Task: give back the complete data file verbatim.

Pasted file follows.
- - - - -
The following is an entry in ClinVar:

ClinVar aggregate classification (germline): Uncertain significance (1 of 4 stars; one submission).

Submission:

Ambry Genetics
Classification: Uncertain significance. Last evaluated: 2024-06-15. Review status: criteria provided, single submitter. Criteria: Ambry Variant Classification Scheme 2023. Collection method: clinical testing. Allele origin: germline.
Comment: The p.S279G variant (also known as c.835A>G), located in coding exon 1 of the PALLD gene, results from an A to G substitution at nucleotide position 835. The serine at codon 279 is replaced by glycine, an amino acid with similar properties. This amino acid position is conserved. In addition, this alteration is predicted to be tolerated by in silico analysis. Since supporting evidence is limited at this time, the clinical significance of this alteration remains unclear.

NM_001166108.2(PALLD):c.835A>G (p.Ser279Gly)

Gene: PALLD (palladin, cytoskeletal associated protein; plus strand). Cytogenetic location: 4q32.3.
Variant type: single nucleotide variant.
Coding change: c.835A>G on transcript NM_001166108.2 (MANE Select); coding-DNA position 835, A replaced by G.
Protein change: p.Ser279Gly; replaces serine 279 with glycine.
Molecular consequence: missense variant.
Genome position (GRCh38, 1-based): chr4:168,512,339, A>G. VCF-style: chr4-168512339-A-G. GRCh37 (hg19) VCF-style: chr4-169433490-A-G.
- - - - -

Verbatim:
The following is an entry in ClinVar:

ClinVar aggregate classification (germline): Uncertain significance (1 of 4 stars; one submission).

Submission:

Ambry Genetics
Classification: Uncertain significance. Last evaluated: 2024-06-15. Review status: criteria provided, single submitter. Criteria: Ambry Variant Classification Scheme 2023. Collection method: clinical testing. Allele origin: germline.
Comment: The p.S279G variant (also known as c.835A>G), located in coding exon 1 of the PALLD gene, results from an A to G substitution at nucleotide position 835. The serine at codon 279 is replaced by glycine, an amino acid with similar properties. This amino acid position is conserved. In addition, this alteration is predicted to be tolerated by in silico analysis. Since supporting evidence is limited at this time, the clinical significance of this alteration remains unclear.

NM_001166108.2(PALLD):c.835A>G (p.Ser279Gly)

Gene: PALLD (palladin, cytoskeletal associated protein; plus strand). Cytogenetic location: 4q32.3.
Variant type: single nucleotide variant.
Coding change: c.835A>G on transcript NM_001166108.2 (MANE Select); coding-DNA position 835, A replaced by G.
Protein change: p.Ser279Gly; replaces serine 279 with glycine.
Molecular consequence: missense variant.
Genome position (GRCh38, 1-based): chr4:168,512,339, A>G. VCF-style: chr4-168512339-A-G. GRCh37 (hg19) VCF-style: chr4-169433490-A-G.